2014 Ramadan Crafts 30 Day Challenge Roundup {Resource}

I started the Ramadan Crafts 30 day challenge back in July 2011 to give me and my three young daughters a creative outlet to celebrate this holy month of their heritage and culture.

I also live a fair distance from my family, so these crafts bring me closer to them by allowing me to reminisce about my extended family and growing up Muslim in Libya.

Please enjoy this alphabetical list of the 30 free Arab and Islamic DIY craft tutorials we made to celebrate the days of Ramadan 2014.

1.   Arabesque Wallet Tutorial
2.   Arabesque Window Cling Tutorial
3.   Arabic Letter Window Ornaments
4.   Bahrain Crayon Holder Tutorial
5.   Begin Everything With Bismillah Free Printable
6.   Camel Glass Mosaic Bibelot Tutorial
7.   Cardboard Mosque Tutorial
8.   Djibouti Treasure Tin Tutorial
9.   Duct Tape Eid Sheep Earrings
10. Egyptian Mummy Charm Tutorial
11. Eid Cake Banner Tutorial
12. Eid Confetti Bag Tutorial
13. Eid Craft Stick Frame Tutorial
14. Eid in an Eggshell Tutorial
15. Eid Money Foam Envelopes Tutorial
16. Eid Night Light Tutorial
17. Eid Poppers Tutorial
18. Eid Rattle Drum Tutorial
19. Glittery
Ramadan Frame Tutorial
20. Happy Eid Candle Tutorial
21. Ishmael
& Family Story Shadow Puppets Tutorial
22. Islamic Prayer Mat Tutorial
23. Peg Muslim Dolls Tutorial

24. Ramadan Crescent Moon Pompom Tutorial
25. Ramadan Kareem Wallies Tutorial
26. Ramadan Lantern Card Tutorial
27. Ramadan Moon Sun Catcher Tutorial
28. Ramadan Suhoor Sharpie Mug
29. Red, White & Blue Hanging Eid Favor
30. Rub el Hizb Fabric Magnet Tutorial

If you would rather see the images of the above items, make sure you visit my Pinterest board for this year. And follow me to get updates for 2015!

30 days of Ramadan Crafty challenge roundup (2014)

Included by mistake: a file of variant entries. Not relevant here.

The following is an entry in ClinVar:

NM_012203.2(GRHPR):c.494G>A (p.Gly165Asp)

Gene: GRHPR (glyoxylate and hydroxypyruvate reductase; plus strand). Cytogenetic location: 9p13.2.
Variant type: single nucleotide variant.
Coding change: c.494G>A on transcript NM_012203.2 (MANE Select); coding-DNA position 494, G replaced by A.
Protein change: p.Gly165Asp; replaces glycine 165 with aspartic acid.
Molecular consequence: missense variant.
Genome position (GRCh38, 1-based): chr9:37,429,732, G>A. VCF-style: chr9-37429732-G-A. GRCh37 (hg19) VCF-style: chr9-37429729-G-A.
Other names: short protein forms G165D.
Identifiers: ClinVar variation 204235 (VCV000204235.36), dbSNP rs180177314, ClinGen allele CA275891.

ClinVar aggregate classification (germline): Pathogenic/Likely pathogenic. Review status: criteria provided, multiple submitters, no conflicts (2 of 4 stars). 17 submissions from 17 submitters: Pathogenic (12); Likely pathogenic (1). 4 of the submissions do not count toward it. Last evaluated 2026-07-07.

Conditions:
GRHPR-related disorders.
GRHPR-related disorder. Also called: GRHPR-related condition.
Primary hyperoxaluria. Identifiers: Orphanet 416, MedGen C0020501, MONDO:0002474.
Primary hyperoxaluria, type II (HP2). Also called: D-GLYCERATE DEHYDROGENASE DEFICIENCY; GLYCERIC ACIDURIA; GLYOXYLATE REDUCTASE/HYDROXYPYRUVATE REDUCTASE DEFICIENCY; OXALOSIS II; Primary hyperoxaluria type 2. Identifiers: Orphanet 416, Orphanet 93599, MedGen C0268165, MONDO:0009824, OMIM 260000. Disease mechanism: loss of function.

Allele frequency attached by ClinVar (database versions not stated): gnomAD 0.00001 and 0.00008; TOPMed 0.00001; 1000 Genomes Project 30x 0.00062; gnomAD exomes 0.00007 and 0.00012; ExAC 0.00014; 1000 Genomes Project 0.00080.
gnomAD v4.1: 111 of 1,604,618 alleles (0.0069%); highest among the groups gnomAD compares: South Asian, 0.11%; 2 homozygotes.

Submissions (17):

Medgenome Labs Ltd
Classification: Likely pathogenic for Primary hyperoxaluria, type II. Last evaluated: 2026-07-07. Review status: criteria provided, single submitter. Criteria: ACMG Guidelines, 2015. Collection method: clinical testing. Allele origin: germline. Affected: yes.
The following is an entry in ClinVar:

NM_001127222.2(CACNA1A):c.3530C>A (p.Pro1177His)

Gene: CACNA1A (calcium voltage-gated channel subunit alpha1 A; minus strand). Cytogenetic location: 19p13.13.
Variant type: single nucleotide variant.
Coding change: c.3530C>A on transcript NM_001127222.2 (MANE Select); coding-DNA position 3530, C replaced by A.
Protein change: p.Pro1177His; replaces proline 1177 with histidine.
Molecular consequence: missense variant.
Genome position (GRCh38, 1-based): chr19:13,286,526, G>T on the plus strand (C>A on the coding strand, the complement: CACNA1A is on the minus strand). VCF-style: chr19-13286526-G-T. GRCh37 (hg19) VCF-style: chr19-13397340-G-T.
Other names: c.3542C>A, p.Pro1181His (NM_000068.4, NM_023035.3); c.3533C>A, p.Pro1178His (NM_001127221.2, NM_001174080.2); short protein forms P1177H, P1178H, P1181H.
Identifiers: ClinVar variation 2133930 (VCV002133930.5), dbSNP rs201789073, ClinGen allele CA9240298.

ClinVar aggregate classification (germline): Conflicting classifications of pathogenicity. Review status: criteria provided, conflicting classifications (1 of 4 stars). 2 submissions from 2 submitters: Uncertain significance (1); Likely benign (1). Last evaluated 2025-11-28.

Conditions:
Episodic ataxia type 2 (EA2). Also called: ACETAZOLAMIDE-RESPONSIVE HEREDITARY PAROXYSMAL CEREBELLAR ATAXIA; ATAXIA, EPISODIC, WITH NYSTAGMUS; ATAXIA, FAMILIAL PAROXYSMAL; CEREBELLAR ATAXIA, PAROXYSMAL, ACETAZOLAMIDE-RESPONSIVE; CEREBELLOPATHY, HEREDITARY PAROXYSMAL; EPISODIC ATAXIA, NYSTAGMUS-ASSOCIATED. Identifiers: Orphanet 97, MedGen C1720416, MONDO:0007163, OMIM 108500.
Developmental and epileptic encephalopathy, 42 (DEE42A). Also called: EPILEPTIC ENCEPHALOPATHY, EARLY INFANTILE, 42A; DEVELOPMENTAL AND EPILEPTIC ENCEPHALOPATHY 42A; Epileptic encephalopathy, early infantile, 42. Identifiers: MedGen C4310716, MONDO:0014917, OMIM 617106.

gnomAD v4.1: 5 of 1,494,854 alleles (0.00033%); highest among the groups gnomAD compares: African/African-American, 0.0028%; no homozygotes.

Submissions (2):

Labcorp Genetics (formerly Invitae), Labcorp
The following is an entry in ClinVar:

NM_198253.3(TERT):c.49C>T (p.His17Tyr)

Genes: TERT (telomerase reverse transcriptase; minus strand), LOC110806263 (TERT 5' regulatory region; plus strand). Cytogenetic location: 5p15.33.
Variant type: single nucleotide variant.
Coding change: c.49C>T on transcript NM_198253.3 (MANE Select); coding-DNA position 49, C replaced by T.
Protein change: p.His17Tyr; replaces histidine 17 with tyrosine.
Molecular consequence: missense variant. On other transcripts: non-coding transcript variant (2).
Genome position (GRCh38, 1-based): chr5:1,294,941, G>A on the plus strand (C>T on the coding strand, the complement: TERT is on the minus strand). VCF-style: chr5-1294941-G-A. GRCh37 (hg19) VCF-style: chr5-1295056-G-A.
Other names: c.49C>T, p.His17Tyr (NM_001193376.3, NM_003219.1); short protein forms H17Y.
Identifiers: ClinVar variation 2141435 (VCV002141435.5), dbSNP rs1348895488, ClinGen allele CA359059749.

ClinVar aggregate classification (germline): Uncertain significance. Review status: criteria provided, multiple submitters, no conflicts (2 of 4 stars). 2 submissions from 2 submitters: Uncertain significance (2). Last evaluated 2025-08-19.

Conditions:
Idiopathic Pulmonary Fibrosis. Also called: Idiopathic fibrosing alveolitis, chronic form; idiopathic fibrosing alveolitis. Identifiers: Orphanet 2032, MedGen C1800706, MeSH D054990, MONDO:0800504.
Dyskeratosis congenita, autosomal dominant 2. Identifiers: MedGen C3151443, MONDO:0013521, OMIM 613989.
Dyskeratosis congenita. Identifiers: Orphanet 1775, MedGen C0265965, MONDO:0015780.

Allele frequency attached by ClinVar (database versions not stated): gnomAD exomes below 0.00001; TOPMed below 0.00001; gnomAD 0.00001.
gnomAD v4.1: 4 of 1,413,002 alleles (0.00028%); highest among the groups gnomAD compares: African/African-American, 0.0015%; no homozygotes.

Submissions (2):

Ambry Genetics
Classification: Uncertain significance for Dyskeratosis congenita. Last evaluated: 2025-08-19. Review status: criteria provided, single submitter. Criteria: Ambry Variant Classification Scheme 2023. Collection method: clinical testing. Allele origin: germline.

Blessed Eid Al-Fitr 2014 {Resource}

Eid Mubarak*!

We made it through another Ramadan, alhumduAllah.  Is it me, or did this month fly by?

Our Seattle weather went mad with heat waves and thunderstorms, days apart.

The world went mad in Gaza, Iraq, and Libya and continues to be mad in Syria and Egypt. And our brothers and sisters in Ukraine and Malaysia also suffer.

Let us all take this day to reflect on how our fasting has brought us closer to Allah, our family, our community, and the other 1.65 billion Muslims in the world today. Use this Eid al-Fitr as a day of thanks giving.

We will celebrate by gathering with loved ones and giving children gifts.  And yes, after 30 days, we will take a day off from crafting and rest. I’ll write a wrap up post tomorrow of all the crafts we did.

Once again, I am most grateful to have spent time with each of my 3 girls, coming up with the crafts, creating the crafts, remaking the crafts in some instances, but most important, talking to her about her religion.

I wish all my friends, family, and followers peace for the upcoming months ahead and may Allah have forgiven our sins.

Eid Mubarak to you

*A common greeting during this holiday is Eid Mubarak, which means, “Have a blessed Eid!”